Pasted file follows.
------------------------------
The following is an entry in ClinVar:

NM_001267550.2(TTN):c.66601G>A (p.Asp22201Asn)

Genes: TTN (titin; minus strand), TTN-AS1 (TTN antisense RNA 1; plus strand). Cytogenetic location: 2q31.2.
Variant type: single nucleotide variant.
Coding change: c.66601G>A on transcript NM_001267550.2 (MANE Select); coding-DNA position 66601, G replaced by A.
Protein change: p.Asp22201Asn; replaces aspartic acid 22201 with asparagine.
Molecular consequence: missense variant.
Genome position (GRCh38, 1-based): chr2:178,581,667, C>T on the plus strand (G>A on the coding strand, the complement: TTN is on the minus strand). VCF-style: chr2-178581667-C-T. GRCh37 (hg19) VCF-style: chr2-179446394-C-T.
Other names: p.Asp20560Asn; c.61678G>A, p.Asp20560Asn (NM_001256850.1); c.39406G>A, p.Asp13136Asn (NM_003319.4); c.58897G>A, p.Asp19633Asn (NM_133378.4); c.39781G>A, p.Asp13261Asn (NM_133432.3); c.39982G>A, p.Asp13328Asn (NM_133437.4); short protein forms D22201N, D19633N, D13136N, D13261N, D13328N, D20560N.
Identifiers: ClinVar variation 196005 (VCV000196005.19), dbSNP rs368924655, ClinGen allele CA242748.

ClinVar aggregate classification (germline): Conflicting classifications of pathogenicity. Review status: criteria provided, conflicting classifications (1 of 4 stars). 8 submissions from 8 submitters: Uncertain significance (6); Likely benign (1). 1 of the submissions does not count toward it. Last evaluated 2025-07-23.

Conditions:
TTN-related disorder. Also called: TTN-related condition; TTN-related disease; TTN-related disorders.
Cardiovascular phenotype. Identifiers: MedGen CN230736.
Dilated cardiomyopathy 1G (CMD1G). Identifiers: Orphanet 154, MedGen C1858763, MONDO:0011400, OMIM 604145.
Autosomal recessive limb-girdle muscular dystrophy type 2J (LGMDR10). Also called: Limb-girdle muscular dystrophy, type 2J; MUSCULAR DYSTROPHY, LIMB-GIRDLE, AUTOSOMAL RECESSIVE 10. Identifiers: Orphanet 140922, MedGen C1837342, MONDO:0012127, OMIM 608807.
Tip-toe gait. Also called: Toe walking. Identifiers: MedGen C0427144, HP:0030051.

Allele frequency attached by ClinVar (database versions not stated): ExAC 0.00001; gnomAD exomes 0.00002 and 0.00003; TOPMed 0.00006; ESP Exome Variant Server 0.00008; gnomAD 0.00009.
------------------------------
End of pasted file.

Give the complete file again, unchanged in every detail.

The following is an entry in ClinVar:

NM_001267550.2(TTN):c.66601G>A (p.Asp22201Asn)

Genes: TTN (titin; minus strand), TTN-AS1 (TTN antisense RNA 1; plus strand). Cytogenetic location: 2q31.2.
Variant type: single nucleotide variant.
Coding change: c.66601G>A on transcript NM_001267550.2 (MANE Select); coding-DNA position 66601, G replaced by A.
Protein change: p.Asp22201Asn; replaces aspartic acid 22201 with asparagine.
Molecular consequence: missense variant.
Genome position (GRCh38, 1-based): chr2:178,581,667, C>T on the plus strand (G>A on the coding strand, the complement: TTN is on the minus strand). VCF-style: chr2-178581667-C-T. GRCh37 (hg19) VCF-style: chr2-179446394-C-T.
Other names: p.Asp20560Asn; c.61678G>A, p.Asp20560Asn (NM_001256850.1); c.39406G>A, p.Asp13136Asn (NM_003319.4); c.58897G>A, p.Asp19633Asn (NM_133378.4); c.39781G>A, p.Asp13261Asn (NM_133432.3); c.39982G>A, p.Asp13328Asn (NM_133437.4); short protein forms D22201N, D19633N, D13136N, D13261N, D13328N, D20560N.
Identifiers: ClinVar variation 196005 (VCV000196005.19), dbSNP rs368924655, ClinGen allele CA242748.

ClinVar aggregate classification (germline): Conflicting classifications of pathogenicity. Review status: criteria provided, conflicting classifications (1 of 4 stars). 8 submissions from 8 submitters: Uncertain significance (6); Likely benign (1). 1 of the submissions does not count toward it. Last evaluated 2025-07-23.

Conditions:
TTN-related disorder. Also called: TTN-related condition; TTN-related disease; TTN-related disorders.
Cardiovascular phenotype. Identifiers: MedGen CN230736.
Dilated cardiomyopathy 1G (CMD1G). Identifiers: Orphanet 154, MedGen C1858763, MONDO:0011400, OMIM 604145.
Autosomal recessive limb-girdle muscular dystrophy type 2J (LGMDR10). Also called: Limb-girdle muscular dystrophy, type 2J; MUSCULAR DYSTROPHY, LIMB-GIRDLE, AUTOSOMAL RECESSIVE 10. Identifiers: Orphanet 140922, MedGen C1837342, MONDO:0012127, OMIM 608807.
Tip-toe gait. Also called: Toe walking. Identifiers: MedGen C0427144, HP:0030051.

Allele frequency attached by ClinVar (database versions not stated): ExAC 0.00001; gnomAD exomes 0.00002 and 0.00003; TOPMed 0.00006; ESP Exome Variant Server 0.00008; gnomAD 0.00009.